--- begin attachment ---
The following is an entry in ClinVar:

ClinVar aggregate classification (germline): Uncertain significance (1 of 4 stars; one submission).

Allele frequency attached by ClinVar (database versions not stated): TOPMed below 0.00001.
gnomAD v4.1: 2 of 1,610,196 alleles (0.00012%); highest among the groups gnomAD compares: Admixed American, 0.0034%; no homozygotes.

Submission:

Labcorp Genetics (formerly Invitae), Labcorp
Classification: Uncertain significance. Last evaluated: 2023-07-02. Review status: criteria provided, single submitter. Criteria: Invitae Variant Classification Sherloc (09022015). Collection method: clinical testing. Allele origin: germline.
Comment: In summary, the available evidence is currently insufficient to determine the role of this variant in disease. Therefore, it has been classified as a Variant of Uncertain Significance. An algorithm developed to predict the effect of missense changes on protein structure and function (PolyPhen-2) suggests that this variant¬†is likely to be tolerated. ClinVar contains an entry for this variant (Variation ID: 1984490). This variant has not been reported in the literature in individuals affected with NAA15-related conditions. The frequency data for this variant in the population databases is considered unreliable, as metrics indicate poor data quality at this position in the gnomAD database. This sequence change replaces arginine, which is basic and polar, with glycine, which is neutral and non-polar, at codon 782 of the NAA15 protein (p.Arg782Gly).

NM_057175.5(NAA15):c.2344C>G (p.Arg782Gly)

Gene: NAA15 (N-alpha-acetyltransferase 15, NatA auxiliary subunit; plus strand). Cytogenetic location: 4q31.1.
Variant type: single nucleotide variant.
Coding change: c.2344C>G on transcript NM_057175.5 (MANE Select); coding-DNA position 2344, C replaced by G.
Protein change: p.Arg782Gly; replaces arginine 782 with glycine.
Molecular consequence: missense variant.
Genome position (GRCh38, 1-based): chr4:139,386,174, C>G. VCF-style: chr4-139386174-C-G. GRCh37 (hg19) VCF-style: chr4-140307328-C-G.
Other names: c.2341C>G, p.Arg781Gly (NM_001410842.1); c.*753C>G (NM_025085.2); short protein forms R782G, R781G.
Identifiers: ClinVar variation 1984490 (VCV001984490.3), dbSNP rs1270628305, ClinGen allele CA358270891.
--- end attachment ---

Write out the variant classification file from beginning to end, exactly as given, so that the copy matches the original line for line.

The following is an entry in ClinVar:

ClinVar aggregate classification (germline): Uncertain significance (1 of 4 stars; one submission).

Allele frequency attached by ClinVar (database versions not stated): TOPMed below 0.00001.
gnomAD v4.1: 2 of 1,610,196 alleles (0.00012%); highest among the groups gnomAD compares: Admixed American, 0.0034%; no homozygotes.

Submission:

Labcorp Genetics (formerly Invitae), Labcorp
Classification: Uncertain significance. Last evaluated: 2023-07-02. Review status: criteria provided, single submitter. Criteria: Invitae Variant Classification Sherloc (09022015). Collection method: clinical testing. Allele origin: germline.
Comment: In summary, the available evidence is currently insufficient to determine the role of this variant in disease. Therefore, it has been classified as a Variant of Uncertain Significance. An algorithm developed to predict the effect of missense changes on protein structure and function (PolyPhen-2) suggests that this variant¬†is likely to be tolerated. ClinVar contains an entry for this variant (Variation ID: 1984490). This variant has not been reported in the literature in individuals affected with NAA15-related conditions. The frequency data for this variant in the population databases is considered unreliable, as metrics indicate poor data quality at this position in the gnomAD database. This sequence change replaces arginine, which is basic and polar, with glycine, which is neutral and non-polar, at codon 782 of the NAA15 protein (p.Arg782Gly).

NM_057175.5(NAA15):c.2344C>G (p.Arg782Gly)

Gene: NAA15 (N-alpha-acetyltransferase 15, NatA auxiliary subunit; plus strand). Cytogenetic location: 4q31.1.
Variant type: single nucleotide variant.
Coding change: c.2344C>G on transcript NM_057175.5 (MANE Select); coding-DNA position 2344, C replaced by G.
Protein change: p.Arg782Gly; replaces arginine 782 with glycine.
Molecular consequence: missense variant.
Genome position (GRCh38, 1-based): chr4:139,386,174, C>G. VCF-style: chr4-139386174-C-G. GRCh37 (hg19) VCF-style: chr4-140307328-C-G.
Other names: c.2341C>G, p.Arg781Gly (NM_001410842.1); c.*753C>G (NM_025085.2); short protein forms R782G, R781G.
Identifiers: ClinVar variation 1984490 (VCV001984490.3), dbSNP rs1270628305, ClinGen allele CA358270891.